Graduate Assistantship

Each year, the Center for Material Culture Studies awards a Graduate Assistantship to a University of Delaware graduate student interested in material culture studies. The GA manages the Center’s website, provides communication and administrative support, assists with conference planning, and participates in the development of the Center’s Digital Humanities project, ThingStor. Applications for this position are solicited in the Spring.

Current Graduate Assistant:

Kristen Nassif

Department of Art History

Kristen is a fifth-year doctoral student. She studies late-nineteenth-century American Art, with a focus on the intersections of art, science, and disability. Her research explores the visual and material culture of blindness.


Past Graduate Assistants:

Michael Doss (2019-2020)

Department of English 

Michael is a fourth year doctoral student in English. He studies 20th century American literature with a focus on reading methods, material culture studies, and queer studies. The intersection of these approaches allows him to explore how objects in post-1945 American novels script the relationships between reader and text.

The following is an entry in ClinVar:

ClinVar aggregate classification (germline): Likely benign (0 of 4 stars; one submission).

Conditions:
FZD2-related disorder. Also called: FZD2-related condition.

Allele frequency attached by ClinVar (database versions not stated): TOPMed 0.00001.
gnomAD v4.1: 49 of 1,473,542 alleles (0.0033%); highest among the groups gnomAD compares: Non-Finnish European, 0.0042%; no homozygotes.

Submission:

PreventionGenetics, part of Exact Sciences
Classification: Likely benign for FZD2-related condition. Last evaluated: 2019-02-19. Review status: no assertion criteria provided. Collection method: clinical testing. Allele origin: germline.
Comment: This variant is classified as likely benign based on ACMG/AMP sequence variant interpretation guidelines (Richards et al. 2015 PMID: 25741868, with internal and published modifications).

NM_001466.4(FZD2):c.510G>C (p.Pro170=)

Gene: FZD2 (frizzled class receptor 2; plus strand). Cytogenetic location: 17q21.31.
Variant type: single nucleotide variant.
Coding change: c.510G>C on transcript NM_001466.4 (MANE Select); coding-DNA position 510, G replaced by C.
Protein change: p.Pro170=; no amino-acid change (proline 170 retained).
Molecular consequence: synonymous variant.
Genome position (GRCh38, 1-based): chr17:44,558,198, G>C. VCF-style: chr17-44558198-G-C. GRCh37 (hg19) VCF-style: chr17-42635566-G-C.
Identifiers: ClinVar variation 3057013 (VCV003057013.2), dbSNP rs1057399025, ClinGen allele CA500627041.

Alba Campo Rosillo (2018-2019)

Department of Art History

Alba is a fourth-year doctoral student. She works on eighteenth- and nineteenth-century art from the Americas, with a special focus on portraiture. Besides this, Alba is also interested in questions of materiality and beholding, international exchange, and the history of collections.


Jessica Venturi (2017-2018)
Department of English 

Jessica is a second-year doctoral student. She is interested in 20th-century literature, with a focus on the interwar period and poverty in the United States. Her theoretical approach explores the ways in which trash/waste studies and the materiality of language/metaphor can inform (and re-form) our understandings of class, race, and gender in the modern era.


Eileen Moscoso (2016-2017)
Department of English

Eileen earned her M.A. in English at University of Delaware in 2017. Her research interests include 19th century American and African American literature, and print culture. She is particularly fascinated by questions of self-representation, racial identity and performance.